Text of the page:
Today is World AIDS Day. A few weeks ago, I took part in Project Headshot Clinic ACT, an advocacy project running on its third year for AIDS/HIV awareness.
The project for World AIDS Day awareness is spearheaded by celebrity photographer Niccolo Cosme and the shoot was held at his Lighthouse Studio on Malate.
The closest encounter with HIV/AIDS I have ever had is when a friend told me her young gay nephew was dying of AIDS. At first, they thought it was just tuberculosis, and so he took the 6-month treatment course. But after completing it, the TB recurred. The doctors suspected HIV infection, and a test confirmed it. A few months later, he was gone. My friend said her nephew was talented in music and would have gone far in the industry had he lived longer.
The Headshot Clinic (HSC) aims to create online awareness about advocacies by creating profile picture campaigns. In its first year of partnering with UNAIDS for World AIDS Day, the theme for HIV/AIDS awareness was “AWARE”. On the second year, it was “MOVE”. This year, the theme is “ACT” – it’s the readiness to act and do something about HIV/AIDS. At the heart of the campaign is voluntary HIV testing, which was offered to HSC participants after the photoshoot.
It was an honor to be part of such an amazing project which aims to raise the level of awareness of Filipinos about HIV/AIDS.
(Click here to view the HSC-ACT gallery)
At the photoshoot, volunteers from UNAIDS and AIDS Society of the Philippines (ASP) were onsite to offer insights about HIV/AIDS and straighten misconceptions. Here are some of the things that I learned from Ryan of ASP:
- Since 1984, there have been 5,472 reported cases of HIV (Human Immunodeficiency Virus) infection.
- In 2010, the rate of infection climbed to 4-5 new cases per day. That translates to one new case every six hours.
- HIV is transmitted through the four bodily secretions: blood; semen; vaginal secretions; breastmilk. Nope, saliva does not transmit HIV. So no, kissing does not transmit the virus. And yes, we can beso-beso and hug persons with HIV/AIDS without contracting the virus (Jeeez!).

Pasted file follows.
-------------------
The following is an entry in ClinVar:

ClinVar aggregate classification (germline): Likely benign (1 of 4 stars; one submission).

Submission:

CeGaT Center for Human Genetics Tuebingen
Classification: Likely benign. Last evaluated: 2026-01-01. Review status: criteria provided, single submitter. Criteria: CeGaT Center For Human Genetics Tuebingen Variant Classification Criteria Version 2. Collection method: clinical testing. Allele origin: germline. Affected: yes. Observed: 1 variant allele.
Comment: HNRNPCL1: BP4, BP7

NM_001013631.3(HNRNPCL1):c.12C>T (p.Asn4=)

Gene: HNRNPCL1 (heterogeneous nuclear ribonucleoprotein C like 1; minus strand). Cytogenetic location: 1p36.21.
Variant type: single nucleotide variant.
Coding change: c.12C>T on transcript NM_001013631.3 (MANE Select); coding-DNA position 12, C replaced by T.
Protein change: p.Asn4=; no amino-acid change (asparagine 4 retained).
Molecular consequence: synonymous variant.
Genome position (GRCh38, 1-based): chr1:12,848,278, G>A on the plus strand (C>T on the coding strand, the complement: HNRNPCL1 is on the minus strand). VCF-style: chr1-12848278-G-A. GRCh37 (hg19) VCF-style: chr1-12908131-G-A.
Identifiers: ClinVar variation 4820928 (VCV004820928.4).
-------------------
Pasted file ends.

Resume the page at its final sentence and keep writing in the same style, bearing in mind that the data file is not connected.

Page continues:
- Actually, persons with HIV/AIDS should be more wary about what they can get from you, because even the most common germ can compromise their health.
- A note on breastfeeding: A person with HIV who gives birth to an infant must breastfeed her baby because the benefits of doing so far outweigh the risks.
There are five ways to prevent the spread of HIV:
A – Abstain from sex.
B – Be faithful to your partner.
C – Correct use of condom
D – Do not use drugs and alcohol (or at least limit alcohol intake up to the point where you are still within your well elements, as in you don’t act promiscuously out of drunkenness).
E – Educate yourself.
What may surprise you, my dear mommy readers, is that HIV/AIDS does not just “happen” to gay people, druggies or the sexually promiscuous. It can also affect us – women. A lot of husbands go abroad as OFWs. How many of them practice ABC above: abstain, stay faithful, or at least use condoms? The husbands come home, they miss the wifey, and refuse to use the condom. There’s that warped mentality when it comes to couples and condoms.
This is just one scenario. Read the article I linked to above as it is very insightful. (Filipino Women and HIV)
Today is World AIDS Day. The best we can all do in our own capacity is to educate ourselves. Don’t be ignorant. Don’t stigmatize. Know the facts of HIV/AIDS. Support the Reproductive Health Bill because it’s about time to have one.
If you would like to know about HIV testing and counselling, AIDS prevention and treatment options, get in touch with AIDS Society of the Philippines (ASP). For listing of treatment hubs and Social Hygiene Clinics that offer free HIV testing please refer to this link: http://takethetestproject.wordpress.com/all-about-hiv/hiv-hubs/
HIV testing is completely voluntary and strictly confidential.